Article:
Tuesday 24 April 2018

Did Someone Say Ghost? - Guest Post Natalie Kleinman

Natalie Kleinman is my blog guest this week. Natalie was one of the very first guests on Wendy's Writing Now back in 2014 so I'm delighted to be welcoming her back. Natalie's Regency romance, The Ghost of Glendale, will be published on 25th April and I wanted to find out a little more about the novella and also about her writing life.

We’re stuck in a lift. You have two minutes to persuade me to buy The Ghost of Glendale before help arrives. Ready, steady, go!

Phoebe Marcham is twenty-four years old and resigned to spinsterhood, unwilling to settle for anything less than the deep love her parents had shared. Then Duncan Armstrong rides into her home and into her heart, larger than life and with laughter in his eyes and more charm in his little finger than anyone she’s ever met before. The French Revolution is history and he’s been travelling on the Continent, indulging his love of historical artefacts and enlarging his collection. Home now, his thirst for adventure hasn’t abated and, far from ridiculing her family ghost, Duncan resolves to help Phoebe solve the mystery which has left Simon Marcham a spirit in torment for two hundred years.

The Ghost of Glendale is a Regency novella, what attracted you to this period in history?

Oh that’s an easy one. I was weaned on Georgette Heyer who is my all-time favourite author. She had wit and charm and a wonderful grasp of her subject. What can I say about her that hasn’t already been said? She brought that period in history to life for me and for so many others. In a way it took a lot of courage to write this book. It felt a bit like reaching for the stars. Georgette Heyer had done it before and done it better than anyone else in my opinion. But there was a compulsion which I couldn’t resist. I had to try.

What three words would you use to describe your protagonist, Phoebe Marcham?

Feisty, Engaging, Tenacious

How long did it take you to write your novel?

This was a joy to write for many reasons but way up there was the fact that it was always only ever going to be novella length. The main thread was in my head from the start and it just fell from my fingertips. It took something in the region of four months, though it’s over a year since I wrote it. It was submitted to and accepted by The People’s Friend as a pocket novel, which is why I have chosen for the first time to self-publish. My justification to myself was that if it was good enough for DC Thomson it was sufficient endorsement to go ahead.

Are you a pantster or do you plot?

Although I do plot more now than ever before, I am by nature a pantser. For instance, (and I’d be interested to know about your own experience in this field), when writing short stories I always have the beginning and the end. It’s getting from the one to the other that is a mystery until I start writing. In a way it’s similar with a novel, although I do try to have one or two sub-plots waiting in the wings. That said, something may come to me, seemingly from out of nowhere, and take me on its own sweet way. I have been known to write myself into a corner on occasions but mostly it works. The book takes on a life of its own and I go where it takes me.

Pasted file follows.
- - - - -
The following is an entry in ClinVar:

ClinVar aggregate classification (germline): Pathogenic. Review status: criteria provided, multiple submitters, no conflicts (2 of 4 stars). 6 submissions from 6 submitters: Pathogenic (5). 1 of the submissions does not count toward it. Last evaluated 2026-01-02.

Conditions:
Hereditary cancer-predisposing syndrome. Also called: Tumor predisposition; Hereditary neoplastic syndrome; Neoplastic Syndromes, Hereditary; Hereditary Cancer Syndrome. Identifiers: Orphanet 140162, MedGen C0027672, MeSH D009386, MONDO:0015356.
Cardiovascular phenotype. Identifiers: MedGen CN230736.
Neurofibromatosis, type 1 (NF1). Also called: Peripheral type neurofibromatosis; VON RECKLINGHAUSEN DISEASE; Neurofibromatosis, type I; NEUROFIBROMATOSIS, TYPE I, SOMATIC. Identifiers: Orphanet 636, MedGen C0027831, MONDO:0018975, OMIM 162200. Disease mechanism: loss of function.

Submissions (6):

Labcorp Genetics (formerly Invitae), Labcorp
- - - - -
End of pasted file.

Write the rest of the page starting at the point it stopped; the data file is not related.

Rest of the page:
Do you believe in writers’ block?

Am I allowed to say yes and no? I have suffered – oh how I have suffered – from staring at a screen in despair, wondering what on earth I was going to write next. But I believe these are the times just to get something written, anything written, in order to get things flowing again, even if it’s discarded later. Is that writers’ block? I don’t think so. It’s just a momentary lack of inspiration and that’s where the perspiration comes in.

You have written short stories for magazines. Do you prefer writing shorter or longer fiction?

Oh, both have their place in my heart. There’s a real joy in writing a short story. To create a world and resolve a conflict in a couple of thousand words is very satisfying. My short stories aren’t always happy ever afters but they’re always rewarding, for me anyway. That said, I don’t think anything beats the euphoria of completing a novel and, after however many edits, knowing you’ve done the best you can and told the story you want to tell. I never type ‘The End’. I know when it’s the end.

Is there anything you wish someone had told you before you embarked on a writing career?

Oh yes! I’d like someone to have said “Are you crazy? Don’t you know how hard this is?” But I’m glad they didn’t. I’m where I want to be.

What was the first book that made you cry?

There have been so many, I don’t remember which was the first. In many ways it’s like going to the movies. When I was younger I would bite my lip and either not give way to tears or at the very least hide them from my companions. It was the same with books. Nowadays I cry unashamedly, at films, at books, and even at some of my own stories.

What next for Natalie Kleinman?

I’d love to write another Regency. I’m hoping this one is well-received. In the meantime there is a plot in my head. I know the beginning. I know the end. I just have to get from the one to the other.

Thank you for hosting me on your blog, Wendy. I’ve enjoyed it so much.

At twenty-four years old, Phoebe Marcham is resigned to spinsterhood, unwilling to settle for anything less than the deep love her parents had shared. That is, until adventurer Duncan Armstrong rides into her home wood, larger than life and with laughter in his eyes and more charm in his little finger than anyone she’s ever met before. Far from ridiculing her family ghost, Duncan resolves to help solve the mystery which has left Simon Marcham a spirit in torment for two hundred years.

The Ghost of Glendale can be purchased here Amazon